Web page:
Thrombocytopenia (TP) is associated with higher incidence of bleeding in the setting of percutaneous coronary intervention (PCI) leading to increased morbidity and mortality. Herein, we report a meta-analysis evaluating the effects of baseline thrombocytopenia (bTP) on cardiovascular outcomes in patients undergoing PCI.
Literature search was performed using PubMed, Embase, Cochrane library and clinicaltrials.gov from inception till October 2019. Patients were divided into two groups: Patients with (a) no Thrombocytopenia (nTP) (b) bTP before PCI. Primary endpoints were in-hospital, and all-cause mortality rates at the longest follow-up. The main summary estimate was random effects risk ratio (RR) with 95% confidence intervals (CIs).
A total of 6,51,543 patients from 10 retrospective studies were included. There was increased in-hospital all-cause mortality (RR 2.58 [1.7-3.8], p < .001) and bleeding (RR 2.37 [1.41-3.98], p < .005), in the bTP group compared to the nTP group. There was no difference for in-hopsital major adverse cardiovascular outcomes (MACE) (RR 1.38 [0.94-2.0], p < .10), post-PCI MI (RR 1.17 [0.9-1.5], p = .19) and TVR (RR 1.65 [0.8-3.6], p = .21), respectively. Outcomes at longest follow-up showed increased incidence of all-cause mortality (RR 1.86 [1.2-2.9], p < .006) and bleeding (RR 1.72 [1.1-2.9], p = .04) in bTP group, while there was no significant difference for post-PCI MI (RR 1.07 [0.91-1.3], p = .42), MACE (RR 1.86 [0.69-1.8], p = .68) and TVR (RR 1.1 [0.9-1.2], p = .93) between both groups.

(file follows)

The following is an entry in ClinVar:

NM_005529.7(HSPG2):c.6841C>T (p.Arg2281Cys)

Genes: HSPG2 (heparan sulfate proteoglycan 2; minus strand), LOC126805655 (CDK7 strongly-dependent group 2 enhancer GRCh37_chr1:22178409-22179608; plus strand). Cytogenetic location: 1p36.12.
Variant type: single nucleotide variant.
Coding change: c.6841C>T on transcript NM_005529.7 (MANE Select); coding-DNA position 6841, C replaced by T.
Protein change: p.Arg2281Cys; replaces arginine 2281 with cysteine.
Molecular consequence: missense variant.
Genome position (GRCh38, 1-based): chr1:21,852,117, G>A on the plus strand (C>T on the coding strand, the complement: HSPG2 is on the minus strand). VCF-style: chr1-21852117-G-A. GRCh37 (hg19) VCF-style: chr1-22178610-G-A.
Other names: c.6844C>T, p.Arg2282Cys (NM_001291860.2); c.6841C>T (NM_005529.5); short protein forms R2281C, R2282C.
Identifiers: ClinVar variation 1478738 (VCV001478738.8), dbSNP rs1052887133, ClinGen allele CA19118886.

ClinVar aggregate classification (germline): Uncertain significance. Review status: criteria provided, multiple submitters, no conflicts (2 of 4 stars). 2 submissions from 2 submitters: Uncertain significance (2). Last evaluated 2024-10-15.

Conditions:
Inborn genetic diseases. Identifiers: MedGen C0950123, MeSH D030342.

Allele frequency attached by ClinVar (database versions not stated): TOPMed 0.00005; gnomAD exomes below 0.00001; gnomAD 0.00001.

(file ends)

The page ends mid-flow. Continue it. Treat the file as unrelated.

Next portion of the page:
bTP in patients undergoing PCI is associated with increased mortality and predicts risk of bleeding.

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